Voulez-Vous
ABBA: Voulez-Vous cover

Voulez-Vous showed off ABBA at their sexiest, as the quartet headed for boogie wonderland on the most disco-influenced work in their back catalogue… By Mark Lindores

With a new baby, a wedding and a divorce all happening behind the scenes and a poorly received album planting seeds of doubt in the minds of the group as to their position in the music scene, it is little wonder that Voulez-Vous, ABBA’s sixth album, was their most challenging to date.

Having sustained a prolific musical output, releasing an ABBA album every year as well as writing and producing other acts since 1973, recently completed a tour in support of ABBA: The Album and ABBA: The Movie, Benny and Björn found themselves suffering writers’ block for the first time in their career and it was decided that 1978 would be set aside for them to write a musical instead, having been inspired by their The Girl With The Golden Hair vignette, which had closed their previous album and tour.

However, the idea was put on the backburner when Summer Night City failed to set the world alight – although a hit by anyone’s standards, it wasn’t by ABBA’s. So, used to a seemingly endless string of No. 1 hits, the song’s Top Five placing in the UK was deemed below par and, knowing full well that all pop acts – however successful – had a shelf life, ABBA began to worry their time at the top was finally coming to an end.

They decided to push ahead with a new studio album instead; however, despite putting the time in in the studio, they struggled to produce anything that they considered good enough.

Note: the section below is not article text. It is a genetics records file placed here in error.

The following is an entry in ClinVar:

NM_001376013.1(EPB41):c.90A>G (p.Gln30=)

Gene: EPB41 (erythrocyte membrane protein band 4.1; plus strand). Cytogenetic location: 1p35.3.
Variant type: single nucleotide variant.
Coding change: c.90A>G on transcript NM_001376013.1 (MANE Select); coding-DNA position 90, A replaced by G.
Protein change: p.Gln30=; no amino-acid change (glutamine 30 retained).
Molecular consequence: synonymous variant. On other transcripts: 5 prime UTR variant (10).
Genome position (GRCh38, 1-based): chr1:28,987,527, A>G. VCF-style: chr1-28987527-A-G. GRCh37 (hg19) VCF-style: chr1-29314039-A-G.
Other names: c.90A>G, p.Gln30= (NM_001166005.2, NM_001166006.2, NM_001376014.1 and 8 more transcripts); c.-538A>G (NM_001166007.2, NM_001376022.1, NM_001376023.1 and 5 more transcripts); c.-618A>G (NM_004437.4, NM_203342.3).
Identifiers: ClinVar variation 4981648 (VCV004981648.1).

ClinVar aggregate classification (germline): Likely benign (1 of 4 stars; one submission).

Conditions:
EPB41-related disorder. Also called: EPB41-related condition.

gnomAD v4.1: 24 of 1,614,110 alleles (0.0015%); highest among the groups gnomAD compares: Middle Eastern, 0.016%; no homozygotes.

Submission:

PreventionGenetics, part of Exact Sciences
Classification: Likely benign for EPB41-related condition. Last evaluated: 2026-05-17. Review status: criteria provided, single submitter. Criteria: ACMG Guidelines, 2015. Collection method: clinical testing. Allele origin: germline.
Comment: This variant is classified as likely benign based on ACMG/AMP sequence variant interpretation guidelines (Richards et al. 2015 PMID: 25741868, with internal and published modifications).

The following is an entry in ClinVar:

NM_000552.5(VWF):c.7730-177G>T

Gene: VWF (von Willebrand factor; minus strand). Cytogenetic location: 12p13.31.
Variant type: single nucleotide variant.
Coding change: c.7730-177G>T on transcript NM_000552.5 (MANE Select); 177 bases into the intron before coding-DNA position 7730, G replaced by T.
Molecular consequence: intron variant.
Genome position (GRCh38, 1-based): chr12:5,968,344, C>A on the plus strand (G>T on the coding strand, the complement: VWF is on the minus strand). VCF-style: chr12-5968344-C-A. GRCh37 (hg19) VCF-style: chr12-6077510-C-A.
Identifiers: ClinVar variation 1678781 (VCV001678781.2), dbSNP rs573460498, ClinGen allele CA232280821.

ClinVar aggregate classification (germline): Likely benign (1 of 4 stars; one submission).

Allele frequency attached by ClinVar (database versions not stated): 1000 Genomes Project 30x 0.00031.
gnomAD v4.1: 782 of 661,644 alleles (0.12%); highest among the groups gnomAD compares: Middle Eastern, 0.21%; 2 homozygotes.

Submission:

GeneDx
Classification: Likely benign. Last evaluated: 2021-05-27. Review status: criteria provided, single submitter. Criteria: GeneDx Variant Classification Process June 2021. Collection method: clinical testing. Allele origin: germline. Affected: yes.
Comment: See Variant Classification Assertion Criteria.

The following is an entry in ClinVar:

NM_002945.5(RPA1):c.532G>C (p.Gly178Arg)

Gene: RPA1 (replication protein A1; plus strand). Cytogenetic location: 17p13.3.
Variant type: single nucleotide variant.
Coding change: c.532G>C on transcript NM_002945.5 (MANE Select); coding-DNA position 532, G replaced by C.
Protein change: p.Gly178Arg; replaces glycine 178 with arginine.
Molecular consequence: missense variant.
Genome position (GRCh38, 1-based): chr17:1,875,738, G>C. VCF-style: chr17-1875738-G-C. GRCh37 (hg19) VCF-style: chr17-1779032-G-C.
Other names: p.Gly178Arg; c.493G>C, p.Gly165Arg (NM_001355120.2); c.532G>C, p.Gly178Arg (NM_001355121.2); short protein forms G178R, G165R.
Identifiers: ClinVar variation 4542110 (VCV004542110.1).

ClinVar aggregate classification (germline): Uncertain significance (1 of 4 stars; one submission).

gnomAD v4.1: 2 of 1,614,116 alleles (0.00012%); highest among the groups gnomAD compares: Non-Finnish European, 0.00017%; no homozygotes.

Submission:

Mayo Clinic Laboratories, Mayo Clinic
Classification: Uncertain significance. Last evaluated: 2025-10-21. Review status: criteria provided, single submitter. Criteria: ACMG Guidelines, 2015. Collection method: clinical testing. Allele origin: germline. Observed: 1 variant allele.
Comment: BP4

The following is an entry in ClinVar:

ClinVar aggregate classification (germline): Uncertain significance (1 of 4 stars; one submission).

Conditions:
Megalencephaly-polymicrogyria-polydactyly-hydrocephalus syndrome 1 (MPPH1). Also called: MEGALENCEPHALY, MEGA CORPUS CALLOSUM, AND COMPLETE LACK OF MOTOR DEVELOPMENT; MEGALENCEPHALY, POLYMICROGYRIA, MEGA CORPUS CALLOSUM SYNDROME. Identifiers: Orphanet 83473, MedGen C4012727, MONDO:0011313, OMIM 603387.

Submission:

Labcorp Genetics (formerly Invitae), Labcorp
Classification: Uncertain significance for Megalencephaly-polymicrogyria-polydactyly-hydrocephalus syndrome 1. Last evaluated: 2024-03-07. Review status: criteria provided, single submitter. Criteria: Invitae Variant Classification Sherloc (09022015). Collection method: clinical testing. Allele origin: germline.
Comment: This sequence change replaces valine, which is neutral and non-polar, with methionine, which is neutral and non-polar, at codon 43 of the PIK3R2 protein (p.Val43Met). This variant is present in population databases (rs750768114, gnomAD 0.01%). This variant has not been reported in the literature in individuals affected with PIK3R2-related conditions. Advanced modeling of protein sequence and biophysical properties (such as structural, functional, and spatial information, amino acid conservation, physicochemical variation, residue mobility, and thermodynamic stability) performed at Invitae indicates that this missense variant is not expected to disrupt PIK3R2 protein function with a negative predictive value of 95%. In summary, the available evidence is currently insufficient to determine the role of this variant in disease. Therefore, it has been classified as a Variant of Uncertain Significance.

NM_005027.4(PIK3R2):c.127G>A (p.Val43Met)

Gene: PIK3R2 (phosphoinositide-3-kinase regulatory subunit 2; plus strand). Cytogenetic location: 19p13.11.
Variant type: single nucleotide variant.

For the first time, working in solitude in their usual secluded cottage was stifling them and Benny and Björn decided that they needed exposure to current music trends to inspire them and took a trip to the Bahamas and Miami, where they immersed themselves in disco and funk, including the Bee Gees, Earth, Wind & Fire and Donna Summer.

The trip proved to be just creative shot in the arm they needed and there, they wrote a handful of songs that form the basis of the next ABBA album.

Their creativity sparked, they booked studio time at Miami’s Criteria Studios and recorded the backing track to Voulez-Vous, the song that went on to become the album’s title track and dictate the direction of the album.

Upon their return, and with their brand-new state-of-the-art Polar Music Studio in Stockholm at their disposal, they crafted their most cohesive album to date, utilising the latest studio technology, they completed the album within a matter of weeks and found disco the perfect fit for their trademark hook-driven pop. 

At a time when everyone from The Rolling Stones to Rod Stewart were releasing disco songs, it was a no-brainer that ABBA would seamlessly slink their way into the dancefloor-dominated world, of which pioneers such as Giorgio Moroder, Cerrone and the Casablanca label roster rubbed sequinned shoulders with Eurotrashy classics such as Baccara’s Yes Sir, I Can Boogie and Tina Charles’ I Love To Love, all which are ingrained in the rich sonic tapestry of Voulez-Vous.

Kicking off with a dramatic string arrangement, As Good As New resolves into an energetic number which dictates the pace of the record and is driven by a pulsating dance beat, over which ABBA’s unmistakable harmonies flourish.

Likewise, with the title track, the only ABBA song recorded outside Sweden, Voulez-Vous marks quite a departure for ABBA, with its risqué lyric, which hints at Labelle’s infamous Lady Marmalade, and is definitely at odds with their usual wholesome image. 

Keen not to alienate their longstanding audience, ABBA slowed the pace for a more traditional, schlager-influenced ballad with I Have A Dream, a schmaltzy ballad which scored them a Christmas hit, yet sounding out of place within the sexier, clubbier tracks which form the core of the album, particularly when a children’s choir are enlisted to sing lines such as “I Believe In Angels”. A perfectly fine ballad – but for ABBA three albums ago.

The only other downtempo moment on the album, though far superior, is Chiquitita, a perfect example of ABBA going back to their roots.

Of similar ilk to their classic Fernando, Chiquitita was written at the request of UNICEF, who approached the biggest acts of the day to donate a song each to raise proceeds to under-privileged children. Chiquitita was a huge hit and has raised millions for the charity.